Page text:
So, who owns data onboarding, and whose responsibility is it? The answer depends on your product, your price point, your target market, and other factors. In most cases, data onboarding will be handled by a combination of your engineering team, your customer success representatives, and your customers.
Product managers: Product managers are in charge of discovering the gap between where the data onboarding experience currently is, and where customers want it to be. Then, they ideally come up with solutions on how it can be improved.
Customer success; For enterprise customers and/or customers on higher tier product plans, a customer success team will likely be involved in some form of collaborative data onboarding.
Engineering: For products that are more self-serve, it’s essential to offer productized data onboarding and data importing. This often results in developers engineers building out a data importer to help customers onboard their own data.
Customers: Of course, customers will have their part to do too. While you’ll want to make it as easy as possible for them, customers may still be required to gather their data, prep it and upload it into the product. Companies might offer CSV import templates or some kind of how-to guide and/or video to show a customer how to onboard their data.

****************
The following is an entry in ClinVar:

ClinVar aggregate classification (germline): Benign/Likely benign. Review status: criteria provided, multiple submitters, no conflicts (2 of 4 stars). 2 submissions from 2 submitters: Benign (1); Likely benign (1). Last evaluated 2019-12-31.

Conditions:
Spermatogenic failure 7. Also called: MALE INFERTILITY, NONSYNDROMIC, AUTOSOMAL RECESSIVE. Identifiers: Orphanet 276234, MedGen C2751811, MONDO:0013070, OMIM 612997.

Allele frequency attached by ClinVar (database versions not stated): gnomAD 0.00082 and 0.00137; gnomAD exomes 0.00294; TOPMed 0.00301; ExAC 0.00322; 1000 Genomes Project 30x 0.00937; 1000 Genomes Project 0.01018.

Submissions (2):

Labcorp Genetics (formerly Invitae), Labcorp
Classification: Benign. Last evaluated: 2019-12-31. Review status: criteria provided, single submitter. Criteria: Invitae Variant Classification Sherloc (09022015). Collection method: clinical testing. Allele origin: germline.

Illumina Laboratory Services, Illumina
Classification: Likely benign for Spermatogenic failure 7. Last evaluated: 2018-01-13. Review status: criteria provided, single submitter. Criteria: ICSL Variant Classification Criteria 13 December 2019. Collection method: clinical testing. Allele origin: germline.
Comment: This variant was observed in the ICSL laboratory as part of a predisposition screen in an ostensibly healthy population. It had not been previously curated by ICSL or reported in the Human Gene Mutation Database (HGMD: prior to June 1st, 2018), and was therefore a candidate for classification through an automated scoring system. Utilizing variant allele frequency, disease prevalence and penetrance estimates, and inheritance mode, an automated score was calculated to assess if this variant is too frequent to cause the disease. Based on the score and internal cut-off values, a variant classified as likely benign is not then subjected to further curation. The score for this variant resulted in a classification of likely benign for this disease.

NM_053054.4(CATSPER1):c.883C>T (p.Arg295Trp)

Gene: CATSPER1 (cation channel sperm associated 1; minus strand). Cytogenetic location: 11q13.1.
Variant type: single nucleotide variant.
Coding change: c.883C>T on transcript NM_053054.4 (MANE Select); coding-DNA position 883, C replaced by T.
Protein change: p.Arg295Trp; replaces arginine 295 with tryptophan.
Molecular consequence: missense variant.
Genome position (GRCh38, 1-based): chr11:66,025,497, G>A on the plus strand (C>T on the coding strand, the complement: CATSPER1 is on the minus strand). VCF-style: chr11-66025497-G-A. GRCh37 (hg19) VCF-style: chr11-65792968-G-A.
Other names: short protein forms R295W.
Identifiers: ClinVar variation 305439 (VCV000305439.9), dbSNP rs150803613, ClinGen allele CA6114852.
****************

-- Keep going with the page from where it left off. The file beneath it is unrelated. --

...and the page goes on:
All of these parties come together in the data onboarding process, which usually includes these steps:
Data collection: The customer success team or product guides will help customers know what to collect.
Data cleaning and organizing: Customers might need to do some basic formatting, or consolidating of files.
Data uploading: Customers should be able to use a high quality CSV importer that makes the data as usable as possible.